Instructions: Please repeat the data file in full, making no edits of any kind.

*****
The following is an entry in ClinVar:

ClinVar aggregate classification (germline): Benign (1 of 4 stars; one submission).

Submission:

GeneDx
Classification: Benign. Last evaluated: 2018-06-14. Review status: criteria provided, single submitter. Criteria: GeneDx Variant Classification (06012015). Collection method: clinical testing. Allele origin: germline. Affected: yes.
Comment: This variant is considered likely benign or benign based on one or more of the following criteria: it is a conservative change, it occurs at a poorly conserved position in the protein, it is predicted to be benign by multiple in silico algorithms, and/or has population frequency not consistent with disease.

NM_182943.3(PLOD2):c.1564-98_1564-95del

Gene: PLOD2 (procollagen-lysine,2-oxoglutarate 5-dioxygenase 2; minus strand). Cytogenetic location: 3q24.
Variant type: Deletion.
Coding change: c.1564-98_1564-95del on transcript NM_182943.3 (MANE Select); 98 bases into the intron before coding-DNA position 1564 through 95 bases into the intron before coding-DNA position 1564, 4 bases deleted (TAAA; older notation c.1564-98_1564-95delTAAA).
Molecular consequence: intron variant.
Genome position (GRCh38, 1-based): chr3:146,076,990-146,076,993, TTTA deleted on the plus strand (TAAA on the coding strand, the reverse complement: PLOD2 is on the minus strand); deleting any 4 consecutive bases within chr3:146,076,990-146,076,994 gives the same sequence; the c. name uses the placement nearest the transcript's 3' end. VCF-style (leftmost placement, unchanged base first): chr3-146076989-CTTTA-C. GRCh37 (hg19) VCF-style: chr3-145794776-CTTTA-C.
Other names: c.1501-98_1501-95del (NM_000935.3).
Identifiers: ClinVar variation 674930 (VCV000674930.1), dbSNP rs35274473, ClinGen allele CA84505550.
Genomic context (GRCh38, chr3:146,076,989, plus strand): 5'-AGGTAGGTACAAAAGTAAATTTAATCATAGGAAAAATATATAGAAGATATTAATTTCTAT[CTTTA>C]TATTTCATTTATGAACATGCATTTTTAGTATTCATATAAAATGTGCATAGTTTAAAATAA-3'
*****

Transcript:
The following is an entry in ClinVar:

ClinVar aggregate classification (germline): Benign (1 of 4 stars; one submission).

Submission:

GeneDx
Classification: Benign. Last evaluated: 2018-06-14. Review status: criteria provided, single submitter. Criteria: GeneDx Variant Classification (06012015). Collection method: clinical testing. Allele origin: germline. Affected: yes.
Comment: This variant is considered likely benign or benign based on one or more of the following criteria: it is a conservative change, it occurs at a poorly conserved position in the protein, it is predicted to be benign by multiple in silico algorithms, and/or has population frequency not consistent with disease.

NM_182943.3(PLOD2):c.1564-98_1564-95del

Gene: PLOD2 (procollagen-lysine,2-oxoglutarate 5-dioxygenase 2; minus strand). Cytogenetic location: 3q24.
Variant type: Deletion.
Coding change: c.1564-98_1564-95del on transcript NM_182943.3 (MANE Select); 98 bases into the intron before coding-DNA position 1564 through 95 bases into the intron before coding-DNA position 1564, 4 bases deleted (TAAA; older notation c.1564-98_1564-95delTAAA).
Molecular consequence: intron variant.
Genome position (GRCh38, 1-based): chr3:146,076,990-146,076,993, TTTA deleted on the plus strand (TAAA on the coding strand, the reverse complement: PLOD2 is on the minus strand); deleting any 4 consecutive bases within chr3:146,076,990-146,076,994 gives the same sequence; the c. name uses the placement nearest the transcript's 3' end. VCF-style (leftmost placement, unchanged base first): chr3-146076989-CTTTA-C. GRCh37 (hg19) VCF-style: chr3-145794776-CTTTA-C.
Other names: c.1501-98_1501-95del (NM_000935.3).
Identifiers: ClinVar variation 674930 (VCV000674930.1), dbSNP rs35274473, ClinGen allele CA84505550.
Genomic context (GRCh38, chr3:146,076,989, plus strand): 5'-AGGTAGGTACAAAAGTAAATTTAATCATAGGAAAAATATATAGAAGATATTAATTTCTAT[CTTTA>C]TATTTCATTTATGAACATGCATTTTTAGTATTCATATAAAATGTGCATAGTTTAAAATAA-3'